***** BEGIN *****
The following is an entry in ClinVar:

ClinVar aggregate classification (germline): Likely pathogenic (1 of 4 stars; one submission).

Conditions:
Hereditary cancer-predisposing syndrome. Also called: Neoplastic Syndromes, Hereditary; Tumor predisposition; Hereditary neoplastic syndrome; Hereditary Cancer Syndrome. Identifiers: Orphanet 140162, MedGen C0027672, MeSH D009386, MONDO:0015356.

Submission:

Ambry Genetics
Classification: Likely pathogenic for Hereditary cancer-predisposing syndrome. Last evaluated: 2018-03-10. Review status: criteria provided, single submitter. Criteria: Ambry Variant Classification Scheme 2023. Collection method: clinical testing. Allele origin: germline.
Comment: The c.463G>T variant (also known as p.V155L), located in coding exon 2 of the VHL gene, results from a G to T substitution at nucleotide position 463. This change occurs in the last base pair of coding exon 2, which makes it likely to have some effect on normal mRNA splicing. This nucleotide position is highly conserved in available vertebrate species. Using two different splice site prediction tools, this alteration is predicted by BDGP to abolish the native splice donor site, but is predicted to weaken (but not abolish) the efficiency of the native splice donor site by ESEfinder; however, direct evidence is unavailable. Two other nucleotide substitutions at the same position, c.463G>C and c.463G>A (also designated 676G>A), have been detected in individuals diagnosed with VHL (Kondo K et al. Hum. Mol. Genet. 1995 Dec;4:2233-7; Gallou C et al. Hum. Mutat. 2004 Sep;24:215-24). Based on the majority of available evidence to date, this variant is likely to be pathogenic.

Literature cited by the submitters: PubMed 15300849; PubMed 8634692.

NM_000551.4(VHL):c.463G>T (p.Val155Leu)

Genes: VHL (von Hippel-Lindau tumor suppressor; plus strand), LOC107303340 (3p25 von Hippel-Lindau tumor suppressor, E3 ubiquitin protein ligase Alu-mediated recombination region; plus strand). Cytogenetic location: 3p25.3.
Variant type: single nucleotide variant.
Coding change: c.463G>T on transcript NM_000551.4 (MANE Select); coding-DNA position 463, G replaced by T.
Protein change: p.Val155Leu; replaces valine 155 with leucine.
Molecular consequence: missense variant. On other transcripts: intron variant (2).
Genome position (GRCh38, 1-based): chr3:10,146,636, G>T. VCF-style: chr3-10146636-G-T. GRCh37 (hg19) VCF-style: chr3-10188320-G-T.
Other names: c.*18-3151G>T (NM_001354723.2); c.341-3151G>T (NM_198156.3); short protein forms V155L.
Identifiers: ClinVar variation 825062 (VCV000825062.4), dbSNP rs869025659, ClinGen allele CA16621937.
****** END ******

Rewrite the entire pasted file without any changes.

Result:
The following is an entry in ClinVar:

ClinVar aggregate classification (germline): Likely pathogenic (1 of 4 stars; one submission).

Conditions:
Hereditary cancer-predisposing syndrome. Also called: Neoplastic Syndromes, Hereditary; Tumor predisposition; Hereditary neoplastic syndrome; Hereditary Cancer Syndrome. Identifiers: Orphanet 140162, MedGen C0027672, MeSH D009386, MONDO:0015356.

Submission:

Ambry Genetics
Classification: Likely pathogenic for Hereditary cancer-predisposing syndrome. Last evaluated: 2018-03-10. Review status: criteria provided, single submitter. Criteria: Ambry Variant Classification Scheme 2023. Collection method: clinical testing. Allele origin: germline.
Comment: The c.463G>T variant (also known as p.V155L), located in coding exon 2 of the VHL gene, results from a G to T substitution at nucleotide position 463. This change occurs in the last base pair of coding exon 2, which makes it likely to have some effect on normal mRNA splicing. This nucleotide position is highly conserved in available vertebrate species. Using two different splice site prediction tools, this alteration is predicted by BDGP to abolish the native splice donor site, but is predicted to weaken (but not abolish) the efficiency of the native splice donor site by ESEfinder; however, direct evidence is unavailable. Two other nucleotide substitutions at the same position, c.463G>C and c.463G>A (also designated 676G>A), have been detected in individuals diagnosed with VHL (Kondo K et al. Hum. Mol. Genet. 1995 Dec;4:2233-7; Gallou C et al. Hum. Mutat. 2004 Sep;24:215-24). Based on the majority of available evidence to date, this variant is likely to be pathogenic.

Literature cited by the submitters: PubMed 15300849; PubMed 8634692.

NM_000551.4(VHL):c.463G>T (p.Val155Leu)

Genes: VHL (von Hippel-Lindau tumor suppressor; plus strand), LOC107303340 (3p25 von Hippel-Lindau tumor suppressor, E3 ubiquitin protein ligase Alu-mediated recombination region; plus strand). Cytogenetic location: 3p25.3.
Variant type: single nucleotide variant.
Coding change: c.463G>T on transcript NM_000551.4 (MANE Select); coding-DNA position 463, G replaced by T.
Protein change: p.Val155Leu; replaces valine 155 with leucine.
Molecular consequence: missense variant. On other transcripts: intron variant (2).
Genome position (GRCh38, 1-based): chr3:10,146,636, G>T. VCF-style: chr3-10146636-G-T. GRCh37 (hg19) VCF-style: chr3-10188320-G-T.
Other names: c.*18-3151G>T (NM_001354723.2); c.341-3151G>T (NM_198156.3); short protein forms V155L.
Identifiers: ClinVar variation 825062 (VCV000825062.4), dbSNP rs869025659, ClinGen allele CA16621937.